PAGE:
President Joe Biden has signed an executive order outlining rules and guidelines for generative AI. This order comes as a preemptive measure, ahead of any legislative action by lawmakers, and carries eight primary objectives.
The executive order aims to: create new standards for AI safety and security, protect user privacy and data, advance equity and civil rights in AI applications, advocate for consumers, patients, and students in AI-related matters, support workers impacted by AI technologies, promote innovation and competition in the AI sector, ensure the United States maintains its leadership in AI technologies, and ensure responsible and effective government use of AI.
The order assigns various government agencies specific tasks to achieve these goals. Notably, the National Institute of Standards and Safety (NIST) will be responsible for developing standards to rigorously test AI models before public release. Additionally, the Department of Energy and the Department of Homeland Security will address the potential threat of AI to infrastructure, including cybersecurity risks.
Developers of large AI models, such as OpenAI’s GPT and Meta’s Llama 2, are required to share safety test results. Importantly, the safety guidelines primarily apply to future AI models and will not recall publicly available models that already exist, while anti-discrimination rules remain in place.
The order also focuses on privacy, urging Congress to pass data privacy regulations and promoting the development of privacy-preserving AI techniques.
Furthermore, it seeks to prevent AI discrimination, especially in sentencing, parole, and surveillance. Government agencies are instructed to provide guidelines to prevent AI from exacerbating discrimination in various sectors, including housing, federal benefit programs, and contracts.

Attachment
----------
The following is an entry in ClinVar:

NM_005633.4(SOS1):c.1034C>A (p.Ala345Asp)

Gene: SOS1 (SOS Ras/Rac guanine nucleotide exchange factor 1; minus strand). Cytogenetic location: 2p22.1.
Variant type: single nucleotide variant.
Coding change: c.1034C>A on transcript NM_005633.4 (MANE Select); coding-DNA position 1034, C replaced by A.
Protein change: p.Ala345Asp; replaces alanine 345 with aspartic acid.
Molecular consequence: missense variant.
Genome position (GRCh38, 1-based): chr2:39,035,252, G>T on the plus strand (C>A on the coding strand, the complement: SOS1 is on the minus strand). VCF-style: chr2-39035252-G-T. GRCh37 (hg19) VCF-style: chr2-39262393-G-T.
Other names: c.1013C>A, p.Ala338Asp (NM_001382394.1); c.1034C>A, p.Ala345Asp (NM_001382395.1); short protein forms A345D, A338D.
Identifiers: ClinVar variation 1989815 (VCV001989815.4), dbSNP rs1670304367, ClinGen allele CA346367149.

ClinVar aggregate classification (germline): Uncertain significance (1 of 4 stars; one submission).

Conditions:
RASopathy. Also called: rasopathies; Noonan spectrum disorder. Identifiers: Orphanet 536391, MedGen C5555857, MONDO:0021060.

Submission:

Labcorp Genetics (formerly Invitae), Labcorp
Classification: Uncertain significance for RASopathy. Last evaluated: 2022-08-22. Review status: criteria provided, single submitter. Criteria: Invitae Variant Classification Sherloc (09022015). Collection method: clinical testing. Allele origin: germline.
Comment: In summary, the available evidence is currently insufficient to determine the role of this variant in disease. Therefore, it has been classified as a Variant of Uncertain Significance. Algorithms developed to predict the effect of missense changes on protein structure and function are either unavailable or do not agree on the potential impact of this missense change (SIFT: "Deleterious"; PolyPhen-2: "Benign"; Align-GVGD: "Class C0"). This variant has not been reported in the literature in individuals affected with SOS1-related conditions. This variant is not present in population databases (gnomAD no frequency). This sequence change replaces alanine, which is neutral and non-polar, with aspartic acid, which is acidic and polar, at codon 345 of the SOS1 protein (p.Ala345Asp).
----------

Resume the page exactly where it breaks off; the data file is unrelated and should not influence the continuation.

The order also addresses the potential impact of AI on the labor market, calling for a report on job displacement. To support AI research and development, the White House plans to establish a National AI Research Resource, providing key information to students and researchers and offering technical assistance to small businesses. It also encourages the rapid hiring of AI professionals for the government.
While this executive order is a significant step towards regulating AI, it is not permanent law and is limited to the duration of President Biden’s administration. Lawmakers are currently discussing more comprehensive legislation regarding AI.
Industry observers, including Navrina Singh, founder of Credo AI and a member of the National Artificial Intelligence Advisory Committee, consider this executive order a crucial step towards demonstrating the seriousness of the United States about generative AI. It sets the tone for AI policy and regulation, even as more comprehensive laws are under discussion.